In my last post, “The System, Stupid” I stated that we face a formidable challenge in higher education because the method used to evaluate a faculty member for his or her worthiness has little or nothing to do with the institution. Instead, the focus is on the contributions to the discipline. If the desire is to do something for the campus, getting a critical mass of faculty becomes more difficult if the work they need to do for the campus is not valued by their disciplines.
Until the method to evaluate faculty for their worthiness changes, what are we to do? One idea I have has to do with the teaching component of research, teaching and service.
Conversation About Teaching
In the 2013 “ELI Online Spring Focus Session: Learning and the MOOC,” a comment I heard about the positive effects of MOOCs had to do with the rising conversation about what constitutes good teaching and how to achieve it. An example provided was the rise in the use of the “flipped” classroom. This is positive, but a flipped classroom takes a lot of work compared to what it was flipping. Referring to my previous post, I expanded research, teaching and service to be:
- Research activities
- Teaching obligations
- Service committments
Spending more time on the effort needed to effectively flip a classroom goes beyond the measurment of meeting an obligation. The additional time and effort will come from 1 of the other 2 areas of evaluation, and this will be to the detriment of the faculty member.
Some may be taking exception to my expansion of teaching to include “obligations.” Some departments, colleges and univesities take teaching effectiveness and the ongoing professional development this requires very seriously. I am making a broad assertion. Exceptions always exist.
For many faculty, poor teaching evaluations are used if the department, college or university wants to get rid of the faculty member. If the faculty member is otherwise valued (i.e., does valued research in and service to the discipline), then poor teaching evaluations are likely overlooked. Why? Because the metric is meeting teaching obligations.
If the method by which many faculty are evaluated remains in place, there is no professional reason to modify teaching methods.
Conversation About Learning
What is needed is a conversation about learning. Learning encompasses both research and teaching. Rather than viewing research and teaching as distinctly separate components, evaluating them under the umbrella of learning allows for more flexibility. Some value the Scholarship of Teaching and Learning (SoTL), but what if this were a requirement? What if half of the published articles necessary to achieve tenure were on SoTL? What if a tenured faculty member were required to produce every other publication on SoTL? This would be a way to fold in the effort required to learn, develop and implement more effective teaching practices within an existing evaluation system.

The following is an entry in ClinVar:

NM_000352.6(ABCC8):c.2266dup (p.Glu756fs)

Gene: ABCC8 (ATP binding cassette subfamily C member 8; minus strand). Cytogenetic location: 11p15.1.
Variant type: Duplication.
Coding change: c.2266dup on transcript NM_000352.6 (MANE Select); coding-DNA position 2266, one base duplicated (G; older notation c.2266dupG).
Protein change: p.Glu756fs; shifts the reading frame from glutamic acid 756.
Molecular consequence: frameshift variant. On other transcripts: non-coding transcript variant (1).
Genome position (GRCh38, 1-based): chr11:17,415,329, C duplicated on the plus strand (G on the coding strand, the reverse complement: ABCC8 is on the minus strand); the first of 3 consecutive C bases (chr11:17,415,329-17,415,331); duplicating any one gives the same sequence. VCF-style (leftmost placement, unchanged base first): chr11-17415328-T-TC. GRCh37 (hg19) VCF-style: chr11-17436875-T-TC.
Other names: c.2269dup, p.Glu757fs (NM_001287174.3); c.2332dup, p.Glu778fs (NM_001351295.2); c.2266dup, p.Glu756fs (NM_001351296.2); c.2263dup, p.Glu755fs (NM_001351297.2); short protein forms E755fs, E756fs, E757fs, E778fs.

Some may argue that SoTL is not producing new knowledge in the discipline so it should not count the same as research that does produce new knowledge in the discipline. This is a consideration. Should the production of new knowledge in the discipline be the only knowledge of value, or is producing new knowledge for the discipline also of value?
What do I mean by “new knowledge for the discipline?”
The concept of a flipped classroom is not new. I do believe it is “new knowledge” for some. If effectively using a known concept in a discipline that has not used this concept before leads to a published article in a peer reviewed journal, should this not be valued by the discipline? What about the various ways a flipped classroom could be studied relative to a discipline?
Although what I have written in this post does not change the underlying systemic issue, I do think requiring SoTL as part of the research activities of a faculty member helps with a major component of a college or university – teaching effectiveness.